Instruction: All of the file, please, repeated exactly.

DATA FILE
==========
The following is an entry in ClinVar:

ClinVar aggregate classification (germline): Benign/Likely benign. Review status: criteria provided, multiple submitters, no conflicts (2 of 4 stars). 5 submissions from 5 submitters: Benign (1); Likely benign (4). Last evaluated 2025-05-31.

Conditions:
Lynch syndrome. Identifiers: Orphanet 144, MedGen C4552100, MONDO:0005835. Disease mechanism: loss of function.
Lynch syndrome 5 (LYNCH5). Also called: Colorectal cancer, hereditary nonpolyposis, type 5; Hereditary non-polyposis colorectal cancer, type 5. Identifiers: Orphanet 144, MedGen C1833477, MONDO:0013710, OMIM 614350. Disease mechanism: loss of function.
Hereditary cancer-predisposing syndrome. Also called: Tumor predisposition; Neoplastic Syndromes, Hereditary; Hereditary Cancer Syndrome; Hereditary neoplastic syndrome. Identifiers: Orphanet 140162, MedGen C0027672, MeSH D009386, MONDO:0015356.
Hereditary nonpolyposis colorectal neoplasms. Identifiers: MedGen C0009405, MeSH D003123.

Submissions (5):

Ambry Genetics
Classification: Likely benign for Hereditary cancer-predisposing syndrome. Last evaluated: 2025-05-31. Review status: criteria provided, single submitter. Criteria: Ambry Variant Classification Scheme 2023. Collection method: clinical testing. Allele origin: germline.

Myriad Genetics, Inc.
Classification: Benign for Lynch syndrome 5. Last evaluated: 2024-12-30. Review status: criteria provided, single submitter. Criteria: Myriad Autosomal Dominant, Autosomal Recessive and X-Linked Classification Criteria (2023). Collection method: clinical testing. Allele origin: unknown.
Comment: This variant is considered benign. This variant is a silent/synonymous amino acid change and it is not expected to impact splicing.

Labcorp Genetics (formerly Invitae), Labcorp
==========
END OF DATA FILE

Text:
The following is an entry in ClinVar:

ClinVar aggregate classification (germline): Benign/Likely benign. Review status: criteria provided, multiple submitters, no conflicts (2 of 4 stars). 5 submissions from 5 submitters: Benign (1); Likely benign (4). Last evaluated 2025-05-31.

Conditions:
Lynch syndrome. Identifiers: Orphanet 144, MedGen C4552100, MONDO:0005835. Disease mechanism: loss of function.
Lynch syndrome 5 (LYNCH5). Also called: Colorectal cancer, hereditary nonpolyposis, type 5; Hereditary non-polyposis colorectal cancer, type 5. Identifiers: Orphanet 144, MedGen C1833477, MONDO:0013710, OMIM 614350. Disease mechanism: loss of function.
Hereditary cancer-predisposing syndrome. Also called: Tumor predisposition; Neoplastic Syndromes, Hereditary; Hereditary Cancer Syndrome; Hereditary neoplastic syndrome. Identifiers: Orphanet 140162, MedGen C0027672, MeSH D009386, MONDO:0015356.
Hereditary nonpolyposis colorectal neoplasms. Identifiers: MedGen C0009405, MeSH D003123.

Submissions (5):

Ambry Genetics
Classification: Likely benign for Hereditary cancer-predisposing syndrome. Last evaluated: 2025-05-31. Review status: criteria provided, single submitter. Criteria: Ambry Variant Classification Scheme 2023. Collection method: clinical testing. Allele origin: germline.

Myriad Genetics, Inc.
Classification: Benign for Lynch syndrome 5. Last evaluated: 2024-12-30. Review status: criteria provided, single submitter. Criteria: Myriad Autosomal Dominant, Autosomal Recessive and X-Linked Classification Criteria (2023). Collection method: clinical testing. Allele origin: unknown.
Comment: This variant is considered benign. This variant is a silent/synonymous amino acid change and it is not expected to impact splicing.

Labcorp Genetics (formerly Invitae), Labcorp